4 conjugate pair κ and κ∗ ) decay with the same rate (given by the real part of κ) and must be added together. In the discussion of the wide-junction limit (Section III B), we will show that those modes, in the limit Ly 1, correspond to solutions localized at the two edges of the junction y = ±Ly /2. The critical length Lc separates the regime where the superconducting anomalous Green function F (x, y) decays along the x direction without oscillations (narrow junction, purely real κ) and the regime where the decay of the Green function is damped oscillatory (wide junction, a pair of complex conjugate values of κ).

A.

1

|ψ(y)|/|ψ(Ly/2)|

0.5

Narrow-junction limit

For Ly 1 (in the units of ξH ) we expand the exact solution (16) in powers of Ly and find the wave number κ solving the equation for the boundary conditions at y = Ly /2. This yields the expansion 4π 2 4 π 932π 4 8 L + L + ... . κ = √ Ly 1 + (17) 63 y 218295 y 3 To the lowest order in Ly , the solution to the Usadel equation does not depend on y. In this limit, one can simply average the y 2 term in the Usadel equation (13) and arrive at a pair-breaking term7,8,21 ~D 2 ∇ F (x) = (|ω| + 2Γ) F (x) 2 x

(18)

with Γ=

De2 H 2 L2y ~Dκ2 = . 4 12~

(19)

This result obviously reproduces the first term in Eq. (17).

-Ly/2

y

Ly/2

FIG. 3: Superconducting pair correlations |ψ| normalized to their value at the border of the junction for Ly = 0.25ξH (dash), 0.75ξH (dot), ξH (dash dot) and 2.5ξH (solid).

This zero mode decays quasiclassically towards the opposite edge of the junction, and with an exponential precision we can replace the boundary condition at y = −Ly /2 by the decaying condition at infinity, ψ(y → −∞) = 0. This selects a solution from (16) of the form p (iκ + 2πy)2 ψ ∝ iκ + 2πy K1/4 . (21) 4π Imposing now the boundary condition ψ 0 (Ly /2) = 0 implies an equation on κres : (−iκres )2 = 0. (22) K3/4 4π A numerical solution to this equation gives22

B.

Wide-junction limit

κres ≈ 2.32 − 1.68i . In the limit of a wide junction Ly 1 (as usual, in the units of ξH ), the solution is determined by the two complex conjugate wave vectors κ and κ∗ . We show below −1 that the asymptotic behavior of κ (in the units of ξH ) is κ ≈ iπLy + κres .

(20)

Indeed, in the wide-junction limit, each of the two zero modes (16) is localized near one of the two edges of the junction and decays quasiclassically towards the other edge. The solution localized near y = Ly /2 should therefore have the quasiclassical wave vector in the operator (15) vanishing in that region, which immediately gives the leading asymptotics κ ≈ iπLy (the solution localized at the opposite edge has κ ≈ −iπLy ). To get the subleading term κres , we consider one of those zero modes (say, the one localized near y = Ly /2).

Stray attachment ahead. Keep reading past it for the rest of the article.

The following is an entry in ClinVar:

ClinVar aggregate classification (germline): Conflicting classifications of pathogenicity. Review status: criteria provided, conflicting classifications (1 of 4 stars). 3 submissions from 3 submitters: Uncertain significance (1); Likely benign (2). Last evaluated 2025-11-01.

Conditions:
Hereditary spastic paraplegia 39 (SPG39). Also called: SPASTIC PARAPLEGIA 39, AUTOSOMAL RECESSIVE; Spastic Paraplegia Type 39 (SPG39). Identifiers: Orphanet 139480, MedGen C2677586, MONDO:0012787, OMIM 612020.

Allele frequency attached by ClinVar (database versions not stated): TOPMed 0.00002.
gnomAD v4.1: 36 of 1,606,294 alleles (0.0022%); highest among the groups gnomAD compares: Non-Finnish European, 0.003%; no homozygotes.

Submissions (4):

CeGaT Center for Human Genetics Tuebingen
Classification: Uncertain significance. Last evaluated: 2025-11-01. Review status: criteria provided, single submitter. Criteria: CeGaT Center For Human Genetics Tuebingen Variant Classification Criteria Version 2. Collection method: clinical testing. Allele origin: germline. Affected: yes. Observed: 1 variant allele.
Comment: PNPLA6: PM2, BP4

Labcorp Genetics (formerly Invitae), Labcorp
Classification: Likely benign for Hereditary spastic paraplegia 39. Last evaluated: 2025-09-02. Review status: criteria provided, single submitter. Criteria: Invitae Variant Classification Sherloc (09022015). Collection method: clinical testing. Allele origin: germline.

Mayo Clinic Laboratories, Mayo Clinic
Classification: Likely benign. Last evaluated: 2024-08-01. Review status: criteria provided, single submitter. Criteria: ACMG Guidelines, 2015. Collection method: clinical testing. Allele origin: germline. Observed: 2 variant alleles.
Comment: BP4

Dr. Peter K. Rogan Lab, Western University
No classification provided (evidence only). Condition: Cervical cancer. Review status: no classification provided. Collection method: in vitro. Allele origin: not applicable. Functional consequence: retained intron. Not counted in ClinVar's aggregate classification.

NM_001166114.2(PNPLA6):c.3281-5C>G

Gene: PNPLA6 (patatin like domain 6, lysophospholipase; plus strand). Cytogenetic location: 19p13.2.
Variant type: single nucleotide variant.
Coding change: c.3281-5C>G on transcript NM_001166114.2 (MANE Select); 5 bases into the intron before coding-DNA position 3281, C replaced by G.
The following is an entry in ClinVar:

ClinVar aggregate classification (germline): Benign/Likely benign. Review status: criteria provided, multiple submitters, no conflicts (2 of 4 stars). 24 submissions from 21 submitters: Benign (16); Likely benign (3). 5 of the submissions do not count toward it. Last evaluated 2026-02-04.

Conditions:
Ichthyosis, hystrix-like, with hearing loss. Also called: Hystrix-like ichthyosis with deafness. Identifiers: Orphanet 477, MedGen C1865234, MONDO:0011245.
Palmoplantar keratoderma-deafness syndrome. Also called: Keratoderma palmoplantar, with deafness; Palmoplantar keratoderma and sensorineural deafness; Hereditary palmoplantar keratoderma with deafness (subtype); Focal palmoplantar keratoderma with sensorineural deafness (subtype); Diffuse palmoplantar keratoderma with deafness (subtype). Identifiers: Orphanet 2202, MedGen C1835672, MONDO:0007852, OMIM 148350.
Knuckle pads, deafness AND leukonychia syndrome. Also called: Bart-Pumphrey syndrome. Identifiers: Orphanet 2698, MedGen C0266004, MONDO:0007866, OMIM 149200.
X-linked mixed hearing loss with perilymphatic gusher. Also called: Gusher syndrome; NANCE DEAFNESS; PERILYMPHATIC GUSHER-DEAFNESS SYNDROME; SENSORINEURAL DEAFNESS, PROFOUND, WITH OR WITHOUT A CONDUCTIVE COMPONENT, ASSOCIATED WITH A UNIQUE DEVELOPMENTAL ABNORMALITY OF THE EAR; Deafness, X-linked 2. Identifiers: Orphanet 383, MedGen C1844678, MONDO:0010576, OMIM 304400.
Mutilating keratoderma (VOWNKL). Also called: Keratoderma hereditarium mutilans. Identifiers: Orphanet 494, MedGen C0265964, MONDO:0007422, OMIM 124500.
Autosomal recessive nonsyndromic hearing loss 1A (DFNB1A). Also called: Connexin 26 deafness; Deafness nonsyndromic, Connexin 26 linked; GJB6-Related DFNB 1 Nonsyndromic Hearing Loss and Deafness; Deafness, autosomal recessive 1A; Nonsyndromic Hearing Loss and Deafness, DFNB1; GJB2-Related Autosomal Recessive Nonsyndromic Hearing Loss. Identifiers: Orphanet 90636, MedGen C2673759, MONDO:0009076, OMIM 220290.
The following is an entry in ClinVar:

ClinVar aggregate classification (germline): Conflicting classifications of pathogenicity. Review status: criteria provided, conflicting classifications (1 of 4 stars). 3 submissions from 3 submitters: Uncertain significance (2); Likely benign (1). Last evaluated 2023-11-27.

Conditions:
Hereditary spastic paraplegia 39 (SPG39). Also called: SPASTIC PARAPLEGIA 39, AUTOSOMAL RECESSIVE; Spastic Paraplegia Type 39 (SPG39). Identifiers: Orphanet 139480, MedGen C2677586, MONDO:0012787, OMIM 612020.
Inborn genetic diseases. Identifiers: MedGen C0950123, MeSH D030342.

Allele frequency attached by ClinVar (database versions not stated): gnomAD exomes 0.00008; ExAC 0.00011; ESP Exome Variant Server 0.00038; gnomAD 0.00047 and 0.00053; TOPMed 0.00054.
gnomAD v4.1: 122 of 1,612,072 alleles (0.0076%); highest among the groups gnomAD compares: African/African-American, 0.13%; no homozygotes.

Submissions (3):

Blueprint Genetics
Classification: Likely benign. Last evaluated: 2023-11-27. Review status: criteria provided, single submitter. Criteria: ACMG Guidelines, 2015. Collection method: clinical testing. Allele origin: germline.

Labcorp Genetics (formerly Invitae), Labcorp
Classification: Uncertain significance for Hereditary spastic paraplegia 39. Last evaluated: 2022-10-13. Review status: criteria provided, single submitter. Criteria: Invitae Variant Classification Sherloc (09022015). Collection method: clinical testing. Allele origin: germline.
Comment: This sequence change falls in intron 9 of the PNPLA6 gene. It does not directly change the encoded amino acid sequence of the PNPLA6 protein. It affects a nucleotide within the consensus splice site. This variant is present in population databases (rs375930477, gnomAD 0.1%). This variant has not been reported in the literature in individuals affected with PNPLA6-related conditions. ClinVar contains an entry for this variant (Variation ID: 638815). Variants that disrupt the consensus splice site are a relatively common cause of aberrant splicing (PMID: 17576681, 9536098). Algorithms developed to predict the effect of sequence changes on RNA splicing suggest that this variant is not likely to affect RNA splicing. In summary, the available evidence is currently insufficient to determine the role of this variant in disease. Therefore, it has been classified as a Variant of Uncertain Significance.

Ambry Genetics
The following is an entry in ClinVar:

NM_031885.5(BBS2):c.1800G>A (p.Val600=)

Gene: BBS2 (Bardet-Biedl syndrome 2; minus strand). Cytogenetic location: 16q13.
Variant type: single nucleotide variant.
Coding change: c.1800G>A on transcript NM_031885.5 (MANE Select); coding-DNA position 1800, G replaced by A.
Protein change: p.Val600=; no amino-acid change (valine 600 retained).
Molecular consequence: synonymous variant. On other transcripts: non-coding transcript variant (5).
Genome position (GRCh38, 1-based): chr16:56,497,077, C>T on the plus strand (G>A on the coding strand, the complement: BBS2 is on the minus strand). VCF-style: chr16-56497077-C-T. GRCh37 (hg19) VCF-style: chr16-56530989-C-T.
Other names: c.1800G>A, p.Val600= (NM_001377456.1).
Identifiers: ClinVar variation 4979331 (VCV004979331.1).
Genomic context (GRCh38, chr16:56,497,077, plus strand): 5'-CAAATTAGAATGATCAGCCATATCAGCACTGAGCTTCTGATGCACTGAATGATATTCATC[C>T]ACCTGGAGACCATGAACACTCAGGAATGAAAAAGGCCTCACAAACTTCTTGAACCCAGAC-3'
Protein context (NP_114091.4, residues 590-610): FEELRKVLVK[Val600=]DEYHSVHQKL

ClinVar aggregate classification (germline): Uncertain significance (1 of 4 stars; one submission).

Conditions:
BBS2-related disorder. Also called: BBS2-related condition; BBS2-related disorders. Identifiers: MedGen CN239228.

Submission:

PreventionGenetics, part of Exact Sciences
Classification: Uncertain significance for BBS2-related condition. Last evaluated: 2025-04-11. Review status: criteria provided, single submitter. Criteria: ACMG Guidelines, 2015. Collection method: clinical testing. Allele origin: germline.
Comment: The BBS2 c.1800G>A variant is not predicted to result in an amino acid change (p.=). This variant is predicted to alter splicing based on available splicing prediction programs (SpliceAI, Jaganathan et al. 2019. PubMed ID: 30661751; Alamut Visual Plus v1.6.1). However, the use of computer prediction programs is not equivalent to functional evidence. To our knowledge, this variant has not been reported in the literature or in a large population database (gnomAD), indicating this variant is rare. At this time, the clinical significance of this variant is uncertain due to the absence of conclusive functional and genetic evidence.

(23)

We illustrate our calculation in Fig. 3, where we plot the zero modes below and above the transition. Below the transition (for Ly < Lc ), the solution is nondegenerate and symmetric, while above the transition (Ly > Lc ) the two zero modes are pushed towards the edges of the junction. The characteristic size of the region near the edge where the proximity correlations are localized is of the order one [from the solution (21)], i.e., ξH in the physical units. IV.

JOSEPHSON CURRENT

In Section III, we have calculated the wave vectors κ of decay of the superconducting correlations in a long SN junction. As we shall see below, the same wave vector

5 κ describes the dependence of the Josephson current on the length Lx of a SNS junction. In particular, the Lx dependence of the Josephson current exhibits two types of behavior: purely decaying (for Ly < Lc ) and decaying with oscillations (for Ly > Lc ). This result is consistent with the previous numerical works,7 which identified these two regimes. To calculate the Josephson current, we substitute the asymptotic behavior (14) of F∞ (x, y) (possibly containing two terms in case of a complex κ), applicable in the middle of the junction, into Eq. (10). It produces the sinusoidal current-phase relation (12). In the “pure decay” phase (Ly < Lc , real κ), the critical current Ic is given by # "Z ∞ Ly /2 X Ic = 8πeνDT Lz (κ − 2πiy)ψ 2 (y)dy e−κLx . n=0

−Ly /2

(24) where Lz is the dimension of the junction along the z direction. Note that this expression is real [since ψ(y) = ψ ∗ (−y) in this regime] and positive (one checks this numerically). In the regime of “decaying oscillations” (Ly > Lc , complex κ), the anomalous Green function F∞ (x, y) contains contributions from two zero modes: ∗

F∞ (x, y) = ψ(y)e−κx + ψ ∗ (−y)e−κ

x

,

(25)

where ψ(y) 6= ψ ∗ (−y) are the two leading zero modes (15). Integrating the critical current along the y and z directions, one finds Ic = 8πeνDT Lz

∞ X n=0

Z

Ly /2

Re

(κ − 2πiy)ψ 2 (y)dy e−κLx .

−Ly /2

(26) Note that in the case of a wide junction, Ly ξH , the localization of the superconducting pair correlations at the edges of the junction results in the localization of the current in the same region. In Eqs. (24) and (26), both κ and ψ(y) depend on the index n of the Matsubara frequency (3). Since Re κ grows with ω, only terms with ω EH contribute in the largeLx limit. Therefore, the leading exponential dependence of Ic on Lx is given by Ic ∼ Re Ic(0) exp[−κLx ] ,

(27)

where κ is now taken at ω = 0 (plotted in Fig. 2). The above formula is equally applicable in the “pure decay” (0) phase (with real κ and Ic ) and in the “decaying oscil(0) lations” phase (with complex κ and Ic ). Re κ and Im κ describe the rates of decay and oscillations of the critical current as a function of Lx , respectively. (0) An accurate calculation of Ic would require knowing the normalization of ψ(y) (which depends on the specific boundary conditions at the NS interface and may require solving the nonlinear Usadel equations near the interface) and the ω dependence of κ. We do not perform such a

0.82 Lx/ξH

Exponential decay Oscillations + exponential decay

Ic

φ/φο =1

φ/φο Effective pair breaking

~1 Fraunhofer

0

Ly/ξH